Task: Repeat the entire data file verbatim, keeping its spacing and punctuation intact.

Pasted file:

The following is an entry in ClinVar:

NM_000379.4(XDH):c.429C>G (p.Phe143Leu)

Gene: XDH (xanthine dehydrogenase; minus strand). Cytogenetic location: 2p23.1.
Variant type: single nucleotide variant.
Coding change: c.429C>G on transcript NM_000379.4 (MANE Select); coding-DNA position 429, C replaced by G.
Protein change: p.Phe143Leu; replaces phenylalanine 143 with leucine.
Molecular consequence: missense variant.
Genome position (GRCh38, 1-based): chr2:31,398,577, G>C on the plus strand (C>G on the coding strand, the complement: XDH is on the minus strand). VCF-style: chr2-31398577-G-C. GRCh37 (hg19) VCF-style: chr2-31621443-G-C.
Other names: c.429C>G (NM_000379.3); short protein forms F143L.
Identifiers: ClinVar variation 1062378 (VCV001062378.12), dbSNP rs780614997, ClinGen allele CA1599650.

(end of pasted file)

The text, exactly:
The following is an entry in ClinVar:

NM_000379.4(XDH):c.429C>G (p.Phe143Leu)

Gene: XDH (xanthine dehydrogenase; minus strand). Cytogenetic location: 2p23.1.
Variant type: single nucleotide variant.
Coding change: c.429C>G on transcript NM_000379.4 (MANE Select); coding-DNA position 429, C replaced by G.
Protein change: p.Phe143Leu; replaces phenylalanine 143 with leucine.
Molecular consequence: missense variant.
Genome position (GRCh38, 1-based): chr2:31,398,577, G>C on the plus strand (C>G on the coding strand, the complement: XDH is on the minus strand). VCF-style: chr2-31398577-G-C. GRCh37 (hg19) VCF-style: chr2-31621443-G-C.
Other names: c.429C>G (NM_000379.3); short protein forms F143L.
Identifiers: ClinVar variation 1062378 (VCV001062378.12), dbSNP rs780614997, ClinGen allele CA1599650.